Defend for your life.
Padded leather helm
prevents subcranial bruise
but not excuses.
Welp…looks like I found my next writing exercise…
WHO JOINS ME!!!
I decide to join you
As the last frames of the crudely drawn animation enter my eyes, they trigger pickle-scented electrical sparks that transmit up the nerves from my retina to my brain.
i decide to join you
The atoms of my body shift and reconfigure themselves, physically forming into a raygun. A German man in lederhosen, A leather-bound copy of Being and Nothingness. A Big Mac.
i decide to join you
You are standing on the stage of an infinitely large lecture hall. I am the only one there. I raise my hand. You quack in response. Your jacket is woven from strands of spring water. It melts to the floor, forming a hot tub. We climb in and have a few Painkillers.
i decide to join you
The hot tub becomes a rocket ship and takes off into the sky. We orbit the world twice before exploding into four million brightly colored stars. The stars are Painkillers. You quack in response.
I decide to join you.
Happy 2013 everyone! I hope everyone’s holiday season was as fun and rejuvenating as my own.
2012 was a year of changes for me. I left my job at Zynga East after working there for 2 years, and I left Baltimore entirely. I decided to really start my career in educational games, and was fortunate enough to be offered a position at MindSnacks out here in San Francisco. Another big change was the fact that I was even able to let myself move out to San Francisco after many years of “not being a San Francisco person” (whether or not I’ve made the transition to “being a San Francisco person” has yet to be seen). In 2012, I also became something I never thought I could be: MindSnacks’s de facto producer. Being an engineer by education, I never thought I’d be able to manage people or a development effort, but I learned a lot about myself by stepping up and giving it a try. Fortunately, I’ve been (at least relatively) successful at that role in the end.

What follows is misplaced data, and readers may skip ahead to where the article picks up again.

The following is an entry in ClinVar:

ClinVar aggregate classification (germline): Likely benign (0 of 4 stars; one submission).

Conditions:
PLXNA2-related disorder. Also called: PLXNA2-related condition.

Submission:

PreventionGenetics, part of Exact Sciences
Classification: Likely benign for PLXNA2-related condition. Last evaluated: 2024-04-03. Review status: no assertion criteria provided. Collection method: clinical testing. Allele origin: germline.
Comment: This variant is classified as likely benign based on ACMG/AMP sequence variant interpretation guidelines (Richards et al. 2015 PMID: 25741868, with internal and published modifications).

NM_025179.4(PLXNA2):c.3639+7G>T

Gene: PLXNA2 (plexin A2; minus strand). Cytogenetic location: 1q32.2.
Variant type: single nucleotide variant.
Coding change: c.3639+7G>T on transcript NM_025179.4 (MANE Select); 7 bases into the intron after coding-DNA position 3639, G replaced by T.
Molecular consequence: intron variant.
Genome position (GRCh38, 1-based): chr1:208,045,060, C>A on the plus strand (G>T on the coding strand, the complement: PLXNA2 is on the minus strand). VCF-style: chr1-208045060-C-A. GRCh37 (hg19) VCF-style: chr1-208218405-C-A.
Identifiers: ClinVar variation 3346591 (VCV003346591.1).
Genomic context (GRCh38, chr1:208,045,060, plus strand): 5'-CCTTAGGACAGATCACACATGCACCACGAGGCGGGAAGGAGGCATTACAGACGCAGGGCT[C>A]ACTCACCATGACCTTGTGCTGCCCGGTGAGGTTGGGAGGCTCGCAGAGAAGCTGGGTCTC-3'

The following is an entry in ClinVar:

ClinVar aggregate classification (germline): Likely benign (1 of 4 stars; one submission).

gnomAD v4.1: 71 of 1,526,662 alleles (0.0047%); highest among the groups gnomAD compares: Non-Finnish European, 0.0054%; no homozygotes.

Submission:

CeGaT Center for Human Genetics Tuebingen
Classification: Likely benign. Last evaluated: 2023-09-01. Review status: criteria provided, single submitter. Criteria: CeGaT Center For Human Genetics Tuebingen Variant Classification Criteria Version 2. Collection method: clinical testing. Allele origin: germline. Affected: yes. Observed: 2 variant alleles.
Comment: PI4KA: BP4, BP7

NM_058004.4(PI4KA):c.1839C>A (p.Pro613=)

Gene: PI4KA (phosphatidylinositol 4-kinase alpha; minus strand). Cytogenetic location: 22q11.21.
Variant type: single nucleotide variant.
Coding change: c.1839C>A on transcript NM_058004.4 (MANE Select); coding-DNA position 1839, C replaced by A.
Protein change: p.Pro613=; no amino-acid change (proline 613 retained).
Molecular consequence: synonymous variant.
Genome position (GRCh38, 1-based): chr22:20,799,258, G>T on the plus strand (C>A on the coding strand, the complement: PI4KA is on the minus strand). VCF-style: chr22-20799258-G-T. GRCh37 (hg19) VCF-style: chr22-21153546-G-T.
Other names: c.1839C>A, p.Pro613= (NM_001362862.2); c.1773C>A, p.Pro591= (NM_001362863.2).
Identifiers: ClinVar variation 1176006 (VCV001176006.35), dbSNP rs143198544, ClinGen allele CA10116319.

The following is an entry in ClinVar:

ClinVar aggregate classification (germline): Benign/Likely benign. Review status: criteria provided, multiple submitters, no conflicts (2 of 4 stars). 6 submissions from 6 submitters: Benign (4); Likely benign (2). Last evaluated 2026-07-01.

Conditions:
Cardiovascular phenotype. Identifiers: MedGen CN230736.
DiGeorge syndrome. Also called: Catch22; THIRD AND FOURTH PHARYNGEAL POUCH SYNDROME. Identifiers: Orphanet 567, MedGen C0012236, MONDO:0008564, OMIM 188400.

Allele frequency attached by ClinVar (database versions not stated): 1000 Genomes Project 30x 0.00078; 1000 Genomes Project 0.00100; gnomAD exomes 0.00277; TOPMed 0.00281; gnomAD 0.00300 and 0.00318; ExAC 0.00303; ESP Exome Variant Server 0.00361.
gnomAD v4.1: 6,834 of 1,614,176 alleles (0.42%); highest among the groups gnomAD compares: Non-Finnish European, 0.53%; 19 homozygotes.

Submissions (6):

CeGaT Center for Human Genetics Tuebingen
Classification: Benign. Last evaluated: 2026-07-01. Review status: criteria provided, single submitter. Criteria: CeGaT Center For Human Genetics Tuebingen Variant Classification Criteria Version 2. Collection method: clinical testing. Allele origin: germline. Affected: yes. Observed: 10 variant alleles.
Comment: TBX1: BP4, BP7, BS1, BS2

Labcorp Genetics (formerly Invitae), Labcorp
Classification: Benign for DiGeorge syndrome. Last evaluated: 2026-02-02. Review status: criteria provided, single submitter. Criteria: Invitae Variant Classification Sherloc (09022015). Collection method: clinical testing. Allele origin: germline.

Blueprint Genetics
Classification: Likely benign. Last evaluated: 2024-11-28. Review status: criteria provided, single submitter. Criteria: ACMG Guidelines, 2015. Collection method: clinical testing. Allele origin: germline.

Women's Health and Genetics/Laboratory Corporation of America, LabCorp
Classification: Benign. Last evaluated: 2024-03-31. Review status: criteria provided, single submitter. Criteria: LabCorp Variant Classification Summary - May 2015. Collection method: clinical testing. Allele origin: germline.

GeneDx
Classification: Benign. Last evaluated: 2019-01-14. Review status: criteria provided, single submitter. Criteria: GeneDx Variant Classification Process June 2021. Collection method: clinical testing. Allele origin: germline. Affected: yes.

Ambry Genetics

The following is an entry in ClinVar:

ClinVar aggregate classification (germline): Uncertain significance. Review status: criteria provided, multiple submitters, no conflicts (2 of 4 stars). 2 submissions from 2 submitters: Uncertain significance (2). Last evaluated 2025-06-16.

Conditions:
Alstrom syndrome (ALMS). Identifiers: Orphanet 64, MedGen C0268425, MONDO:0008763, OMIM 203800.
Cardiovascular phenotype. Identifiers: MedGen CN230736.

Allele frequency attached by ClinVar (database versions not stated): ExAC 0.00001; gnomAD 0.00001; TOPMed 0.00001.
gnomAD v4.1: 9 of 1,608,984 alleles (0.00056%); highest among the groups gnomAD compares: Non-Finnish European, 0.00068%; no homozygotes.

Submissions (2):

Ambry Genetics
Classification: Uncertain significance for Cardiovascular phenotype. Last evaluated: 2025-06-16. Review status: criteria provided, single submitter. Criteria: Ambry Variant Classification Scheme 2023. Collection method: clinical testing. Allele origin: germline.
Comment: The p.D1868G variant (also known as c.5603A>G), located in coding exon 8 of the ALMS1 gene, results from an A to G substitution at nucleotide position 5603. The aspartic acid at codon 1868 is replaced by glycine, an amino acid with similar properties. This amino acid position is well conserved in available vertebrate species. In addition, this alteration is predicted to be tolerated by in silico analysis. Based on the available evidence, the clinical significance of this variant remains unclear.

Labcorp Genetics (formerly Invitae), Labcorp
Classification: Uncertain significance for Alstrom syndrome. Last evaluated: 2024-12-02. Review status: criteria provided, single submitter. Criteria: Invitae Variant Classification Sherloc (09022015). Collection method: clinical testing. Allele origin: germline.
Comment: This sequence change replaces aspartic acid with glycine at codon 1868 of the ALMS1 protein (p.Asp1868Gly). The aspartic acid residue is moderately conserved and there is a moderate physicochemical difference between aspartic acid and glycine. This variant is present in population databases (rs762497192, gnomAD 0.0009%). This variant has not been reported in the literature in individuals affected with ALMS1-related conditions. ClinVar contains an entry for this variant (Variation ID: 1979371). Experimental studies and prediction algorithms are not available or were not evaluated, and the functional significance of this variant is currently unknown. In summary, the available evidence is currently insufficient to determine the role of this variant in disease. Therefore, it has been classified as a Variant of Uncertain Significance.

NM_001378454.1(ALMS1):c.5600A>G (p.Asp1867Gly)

Finally, 2012 brought two great joyful pastimes into my life. Learning to box has been a godsend for me, emotionally and physically. I started training in Baltimore at the beginning of this year, and eventually joined a gym out here in San Francisco. The bonds I’ve formed with my trainers and classmates are incredible, and the act of boxing itself has taught me more about myself than I’d ever have imagined. Also in 2012, I began learning how to brew my own beer. It seems silly to mention it on the same level as boxing, because to my mind, they’re almost opposites: boxing makes me fitter, while beer gets me drunk; boxing is fast and violent, while brewing is slow and methodical. But what brewing has allowed me to do is satisfy my creative joneses in an afternoon, instead of the several months it takes to develop a game. It also allows me to create something physical, which part of me needs in order to call myself “creative”. And it’s sparked a sudden interest in bio-chemistry, which I would have never imagined.
One of the talks I saw at GDC two weeks ago included a clip of this song, and it’s been stuck in my head since then. It’ll be in the background while I meditate on what I’ve experienced in these past two weeks.
A friend of mine (who happens to be an avid reader of The New Yorker) shared this article with me today: http://www.newyorker.com/reporting/2010/08/09/100809fa_fact_baker
I found this section particularly funny:
Here’s what it’s about. It’s about killing and it’s about dying. Also it’s about collecting firearms. And it’s modern warfare, which means it’s set in places like Afghanistan. Assassin’s Creed II is set in Renaissance Florence and Venice. The game has moments of real loveliness. But mostly, it’s death, death, death—and fistfights, and the accumulation of wealth by acts of thuggery.
I mostly found it funny because I imagined it being exclaimed to me by a young, very upscale New Yorker in increasingly desperate and exasperated tones. (I also imagined his next words would be along the lines of “It was so *icky*!”)
But now to the point I’d like to make: While I’m very glad to see that video games are now being considered legitimate fodder for “traditional” editorial media, it greatly upsets me that they’re still being brought up in the context of their violent content. True, many mainstream games contain an elevated level of violent content, but they all utilize that violence as a way to propel a story. Many of them even use violence to drive home a point or an idea.
This is all pretty much old news for the majority of game enthusiasts I know, but not for everyone else. Thus, my frustration isn’t in that these “traditional” publications only discuss the violence in video games. It is in the fact that they do not discuss how video games use violence as a means to promote a concept or story. I wish that would change, and I hope it does soon. After all, it’s not like video games are not the only entertainment media in which violence plays a key role.